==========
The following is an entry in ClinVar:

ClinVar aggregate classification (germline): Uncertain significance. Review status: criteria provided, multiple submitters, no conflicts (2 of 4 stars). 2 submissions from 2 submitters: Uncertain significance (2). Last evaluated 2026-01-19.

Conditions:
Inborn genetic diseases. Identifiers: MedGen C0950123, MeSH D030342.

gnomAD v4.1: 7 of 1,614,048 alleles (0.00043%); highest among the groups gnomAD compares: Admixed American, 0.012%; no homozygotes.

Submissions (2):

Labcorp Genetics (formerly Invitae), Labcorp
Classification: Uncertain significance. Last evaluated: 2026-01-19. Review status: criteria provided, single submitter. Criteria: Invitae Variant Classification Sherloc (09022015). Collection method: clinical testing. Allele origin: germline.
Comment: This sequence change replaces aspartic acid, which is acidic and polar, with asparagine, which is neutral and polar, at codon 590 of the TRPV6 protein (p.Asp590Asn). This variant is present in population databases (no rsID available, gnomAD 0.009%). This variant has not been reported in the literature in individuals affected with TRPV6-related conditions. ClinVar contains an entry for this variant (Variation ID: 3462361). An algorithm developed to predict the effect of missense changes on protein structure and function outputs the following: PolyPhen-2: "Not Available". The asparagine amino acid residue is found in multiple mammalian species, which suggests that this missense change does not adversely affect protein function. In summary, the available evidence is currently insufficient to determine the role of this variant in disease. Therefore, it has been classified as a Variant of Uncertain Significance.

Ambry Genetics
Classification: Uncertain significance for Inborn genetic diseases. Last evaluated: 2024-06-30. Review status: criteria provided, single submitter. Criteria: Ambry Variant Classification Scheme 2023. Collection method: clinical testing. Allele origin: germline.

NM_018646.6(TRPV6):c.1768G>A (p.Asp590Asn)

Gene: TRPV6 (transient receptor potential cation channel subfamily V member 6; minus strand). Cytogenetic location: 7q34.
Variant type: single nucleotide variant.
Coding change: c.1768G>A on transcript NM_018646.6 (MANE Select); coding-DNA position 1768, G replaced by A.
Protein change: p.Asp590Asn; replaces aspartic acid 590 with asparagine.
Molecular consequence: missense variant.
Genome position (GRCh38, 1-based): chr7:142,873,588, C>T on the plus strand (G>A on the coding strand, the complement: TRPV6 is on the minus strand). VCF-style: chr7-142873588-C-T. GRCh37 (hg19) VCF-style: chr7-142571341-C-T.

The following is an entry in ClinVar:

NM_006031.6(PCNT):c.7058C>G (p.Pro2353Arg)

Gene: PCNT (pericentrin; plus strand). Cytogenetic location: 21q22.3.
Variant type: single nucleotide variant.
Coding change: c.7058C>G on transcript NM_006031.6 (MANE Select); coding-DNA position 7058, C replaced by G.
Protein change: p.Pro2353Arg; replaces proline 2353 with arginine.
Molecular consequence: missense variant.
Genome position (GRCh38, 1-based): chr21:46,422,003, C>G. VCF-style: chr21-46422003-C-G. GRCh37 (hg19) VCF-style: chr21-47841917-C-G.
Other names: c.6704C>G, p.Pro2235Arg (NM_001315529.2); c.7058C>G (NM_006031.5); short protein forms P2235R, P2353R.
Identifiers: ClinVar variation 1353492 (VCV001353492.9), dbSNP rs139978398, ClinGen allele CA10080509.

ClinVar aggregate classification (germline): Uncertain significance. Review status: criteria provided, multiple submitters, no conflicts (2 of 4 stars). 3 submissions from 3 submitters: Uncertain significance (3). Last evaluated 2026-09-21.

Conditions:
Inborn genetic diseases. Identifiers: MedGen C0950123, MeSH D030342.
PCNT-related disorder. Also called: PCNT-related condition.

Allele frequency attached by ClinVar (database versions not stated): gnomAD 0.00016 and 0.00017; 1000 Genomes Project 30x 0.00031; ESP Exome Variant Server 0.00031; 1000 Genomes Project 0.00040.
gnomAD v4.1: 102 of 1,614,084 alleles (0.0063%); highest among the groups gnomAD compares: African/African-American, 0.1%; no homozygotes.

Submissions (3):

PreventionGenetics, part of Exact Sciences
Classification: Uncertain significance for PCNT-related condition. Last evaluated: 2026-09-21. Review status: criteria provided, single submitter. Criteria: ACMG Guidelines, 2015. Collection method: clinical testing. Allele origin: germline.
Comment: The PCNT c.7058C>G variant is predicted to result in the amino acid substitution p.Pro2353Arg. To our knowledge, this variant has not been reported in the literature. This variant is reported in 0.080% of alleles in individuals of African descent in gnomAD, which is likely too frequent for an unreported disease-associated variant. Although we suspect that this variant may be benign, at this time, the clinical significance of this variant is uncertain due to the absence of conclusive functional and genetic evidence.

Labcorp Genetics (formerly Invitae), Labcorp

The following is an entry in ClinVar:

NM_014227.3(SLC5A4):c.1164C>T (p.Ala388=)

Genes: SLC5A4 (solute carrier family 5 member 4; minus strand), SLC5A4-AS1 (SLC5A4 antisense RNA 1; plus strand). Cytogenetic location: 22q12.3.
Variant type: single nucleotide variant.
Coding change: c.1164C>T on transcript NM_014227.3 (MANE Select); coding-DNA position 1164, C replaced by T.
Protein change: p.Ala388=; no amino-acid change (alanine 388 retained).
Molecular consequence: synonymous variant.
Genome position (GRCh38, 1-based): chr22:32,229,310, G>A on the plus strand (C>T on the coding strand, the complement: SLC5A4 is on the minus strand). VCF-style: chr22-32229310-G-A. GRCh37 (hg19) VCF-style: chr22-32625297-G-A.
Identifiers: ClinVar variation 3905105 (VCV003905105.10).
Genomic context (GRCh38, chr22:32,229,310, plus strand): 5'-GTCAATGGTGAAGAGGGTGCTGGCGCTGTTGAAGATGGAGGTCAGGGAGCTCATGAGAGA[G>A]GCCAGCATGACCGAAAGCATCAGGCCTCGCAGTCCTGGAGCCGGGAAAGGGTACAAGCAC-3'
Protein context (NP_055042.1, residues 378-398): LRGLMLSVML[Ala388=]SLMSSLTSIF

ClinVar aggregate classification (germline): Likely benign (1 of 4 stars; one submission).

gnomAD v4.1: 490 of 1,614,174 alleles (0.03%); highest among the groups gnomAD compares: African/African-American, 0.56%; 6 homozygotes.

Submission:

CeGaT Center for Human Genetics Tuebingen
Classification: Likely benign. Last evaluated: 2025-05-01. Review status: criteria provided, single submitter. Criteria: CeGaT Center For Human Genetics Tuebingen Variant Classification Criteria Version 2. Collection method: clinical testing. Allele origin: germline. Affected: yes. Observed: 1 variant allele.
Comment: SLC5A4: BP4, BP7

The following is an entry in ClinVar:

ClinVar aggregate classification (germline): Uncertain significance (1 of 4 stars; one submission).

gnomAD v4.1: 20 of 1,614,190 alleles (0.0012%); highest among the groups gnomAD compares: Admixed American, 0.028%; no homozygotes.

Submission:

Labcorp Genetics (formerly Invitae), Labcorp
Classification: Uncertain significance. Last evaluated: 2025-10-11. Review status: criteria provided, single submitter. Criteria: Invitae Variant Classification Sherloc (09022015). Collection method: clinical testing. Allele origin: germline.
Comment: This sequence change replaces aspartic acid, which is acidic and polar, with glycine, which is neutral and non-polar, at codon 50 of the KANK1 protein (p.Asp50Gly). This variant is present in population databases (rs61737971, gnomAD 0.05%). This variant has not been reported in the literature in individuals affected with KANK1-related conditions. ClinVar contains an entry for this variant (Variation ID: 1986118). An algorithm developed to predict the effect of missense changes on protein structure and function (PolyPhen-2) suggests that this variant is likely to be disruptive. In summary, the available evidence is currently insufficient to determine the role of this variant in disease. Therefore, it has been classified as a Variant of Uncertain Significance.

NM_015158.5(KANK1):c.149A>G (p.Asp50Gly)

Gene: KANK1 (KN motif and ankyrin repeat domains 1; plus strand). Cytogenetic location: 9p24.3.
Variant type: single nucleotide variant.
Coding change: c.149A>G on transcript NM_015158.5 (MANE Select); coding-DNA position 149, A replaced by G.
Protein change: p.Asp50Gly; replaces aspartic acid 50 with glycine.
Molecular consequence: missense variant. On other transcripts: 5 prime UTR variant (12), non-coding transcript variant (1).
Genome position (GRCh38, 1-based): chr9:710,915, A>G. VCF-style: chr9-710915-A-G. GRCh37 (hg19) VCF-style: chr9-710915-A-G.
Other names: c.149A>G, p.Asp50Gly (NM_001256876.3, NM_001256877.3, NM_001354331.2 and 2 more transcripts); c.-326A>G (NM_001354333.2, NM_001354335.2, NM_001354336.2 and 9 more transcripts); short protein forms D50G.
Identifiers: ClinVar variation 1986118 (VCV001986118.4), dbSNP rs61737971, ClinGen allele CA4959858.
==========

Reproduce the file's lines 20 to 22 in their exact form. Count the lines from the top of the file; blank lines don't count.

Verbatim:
NM_006031.6(PCNT):c.7058C>G (p.Pro2353Arg)

Gene: PCNT (pericentrin; plus strand). Cytogenetic location: 21q22.3.
Variant type: single nucleotide variant.